Supreme Court to decide whether Clean Water Act regulates groundwater


Today, the Supreme Court agreed to hear County of Maui v. Hawaii Wildlife Fund, in which PLF filed a friend-of-the-court brief.

This case is about whether the Clean Water Act regulates pollution that reaches surface water by means of groundwater. If it does, as the Ninth Circuit Court of Appeals said, then every homeowner with a septic tank could be subject to harsh treatment from agency bureaucrats.

Congress has never asked federal agencies to regulate all pollution everywhere in the country. In the case of groundwater pollution, local governments have been empowered to regulate and enforce discharges from things like septic tanks or lawn fertilizers.

The scope of the Clean Water Act has been a contentious and controversial issue for decades. But for most of that time, the focus has been on surface waters—lakes, streams, ponds, marshes. Which are subject to federal regulation, and which should states regulate?

Without a doubt, the Clean Water Act has done a great deal of good in cleaning our waterways. But abuse by enforcement agencies has also harmed many Americans and led to serious controversy about the law.

Under the Ninth Circuit’s decision, which the Supreme Court has now agreed to review, the Clean Water Act’s controversy would greatly expand. If groundwater pollution can be regulated, then virtually all homeowners and farmers in the nation could be forced to pay massive fines and lose the ability to use their property.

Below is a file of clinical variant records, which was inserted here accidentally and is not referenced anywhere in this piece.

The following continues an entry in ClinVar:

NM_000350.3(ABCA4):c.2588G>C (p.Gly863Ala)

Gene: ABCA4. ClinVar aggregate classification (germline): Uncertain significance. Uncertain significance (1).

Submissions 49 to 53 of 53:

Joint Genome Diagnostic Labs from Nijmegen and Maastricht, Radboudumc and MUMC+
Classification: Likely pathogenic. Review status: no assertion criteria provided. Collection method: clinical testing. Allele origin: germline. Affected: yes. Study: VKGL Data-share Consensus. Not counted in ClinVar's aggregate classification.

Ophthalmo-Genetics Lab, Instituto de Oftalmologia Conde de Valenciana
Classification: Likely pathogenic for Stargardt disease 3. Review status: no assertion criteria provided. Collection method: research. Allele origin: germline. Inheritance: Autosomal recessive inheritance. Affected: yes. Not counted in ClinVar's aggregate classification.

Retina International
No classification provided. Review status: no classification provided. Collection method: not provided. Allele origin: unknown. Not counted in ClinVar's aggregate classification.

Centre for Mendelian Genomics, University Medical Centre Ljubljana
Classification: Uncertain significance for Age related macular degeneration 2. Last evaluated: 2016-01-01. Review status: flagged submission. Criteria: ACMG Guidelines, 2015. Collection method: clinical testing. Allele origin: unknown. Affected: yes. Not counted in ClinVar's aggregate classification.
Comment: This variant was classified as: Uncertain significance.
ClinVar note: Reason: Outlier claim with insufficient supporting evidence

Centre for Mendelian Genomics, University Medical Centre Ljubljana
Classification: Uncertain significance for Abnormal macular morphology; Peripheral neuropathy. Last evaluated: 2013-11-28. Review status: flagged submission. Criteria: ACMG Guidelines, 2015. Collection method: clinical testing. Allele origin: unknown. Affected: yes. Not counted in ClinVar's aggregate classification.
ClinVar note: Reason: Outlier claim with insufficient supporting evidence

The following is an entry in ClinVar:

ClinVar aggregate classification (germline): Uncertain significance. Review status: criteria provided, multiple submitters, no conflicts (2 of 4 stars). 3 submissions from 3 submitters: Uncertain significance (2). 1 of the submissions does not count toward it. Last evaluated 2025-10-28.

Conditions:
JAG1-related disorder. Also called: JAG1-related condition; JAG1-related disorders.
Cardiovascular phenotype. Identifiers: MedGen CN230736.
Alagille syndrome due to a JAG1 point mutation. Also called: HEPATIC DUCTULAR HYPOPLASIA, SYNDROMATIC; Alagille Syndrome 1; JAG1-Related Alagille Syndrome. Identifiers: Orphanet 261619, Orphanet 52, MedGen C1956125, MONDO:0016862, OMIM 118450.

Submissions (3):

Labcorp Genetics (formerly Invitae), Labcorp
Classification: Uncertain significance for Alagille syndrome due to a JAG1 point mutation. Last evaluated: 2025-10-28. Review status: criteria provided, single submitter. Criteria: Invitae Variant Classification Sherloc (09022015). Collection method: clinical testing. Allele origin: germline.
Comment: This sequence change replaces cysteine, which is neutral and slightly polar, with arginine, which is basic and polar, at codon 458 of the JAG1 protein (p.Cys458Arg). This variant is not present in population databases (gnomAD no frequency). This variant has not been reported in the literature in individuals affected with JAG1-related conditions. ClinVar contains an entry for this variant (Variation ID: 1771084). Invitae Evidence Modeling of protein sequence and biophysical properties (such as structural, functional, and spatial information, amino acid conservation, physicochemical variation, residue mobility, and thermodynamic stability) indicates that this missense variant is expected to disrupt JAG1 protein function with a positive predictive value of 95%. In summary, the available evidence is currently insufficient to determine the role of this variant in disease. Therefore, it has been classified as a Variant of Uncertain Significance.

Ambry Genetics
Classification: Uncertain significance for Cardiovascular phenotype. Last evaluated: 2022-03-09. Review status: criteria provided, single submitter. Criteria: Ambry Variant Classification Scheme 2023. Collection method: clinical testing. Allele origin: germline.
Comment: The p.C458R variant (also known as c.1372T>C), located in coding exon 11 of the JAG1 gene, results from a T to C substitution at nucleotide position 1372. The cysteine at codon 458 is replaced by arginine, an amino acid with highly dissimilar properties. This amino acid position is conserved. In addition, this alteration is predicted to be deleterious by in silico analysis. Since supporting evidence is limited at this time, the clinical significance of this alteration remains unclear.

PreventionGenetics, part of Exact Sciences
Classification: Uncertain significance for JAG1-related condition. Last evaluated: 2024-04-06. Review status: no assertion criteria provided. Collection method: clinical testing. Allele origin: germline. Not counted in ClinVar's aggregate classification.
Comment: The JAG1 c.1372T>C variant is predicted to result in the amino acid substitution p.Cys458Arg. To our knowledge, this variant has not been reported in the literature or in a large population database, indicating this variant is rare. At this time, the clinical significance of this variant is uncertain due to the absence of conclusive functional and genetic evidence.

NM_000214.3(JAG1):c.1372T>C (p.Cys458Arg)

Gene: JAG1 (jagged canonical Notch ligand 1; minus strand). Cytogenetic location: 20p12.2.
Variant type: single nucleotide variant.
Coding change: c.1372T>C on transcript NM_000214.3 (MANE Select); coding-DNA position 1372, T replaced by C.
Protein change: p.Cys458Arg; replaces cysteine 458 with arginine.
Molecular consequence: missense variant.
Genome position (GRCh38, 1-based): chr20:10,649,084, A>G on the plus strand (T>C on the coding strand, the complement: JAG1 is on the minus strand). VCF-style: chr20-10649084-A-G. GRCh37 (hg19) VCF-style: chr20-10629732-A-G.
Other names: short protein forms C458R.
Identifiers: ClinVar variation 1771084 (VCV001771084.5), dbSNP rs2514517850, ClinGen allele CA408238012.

We hope that the Supreme Court reverses the Ninth Circuit and confirms Congress’s decision to leave groundwater regulation to state and local governments to address.

About Pacific Legal Foundation
Pacific Legal Foundation, America’s most powerful ally for justice, litigates in courts nationwide for limited government, property rights, individual liberty, and a balanced approach to environmental regulations.  PLF represents all clients free of charge.


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Sheryl Hamlin
2 years ago

HUGE implications for wastewater plants that depend on percolation ponds…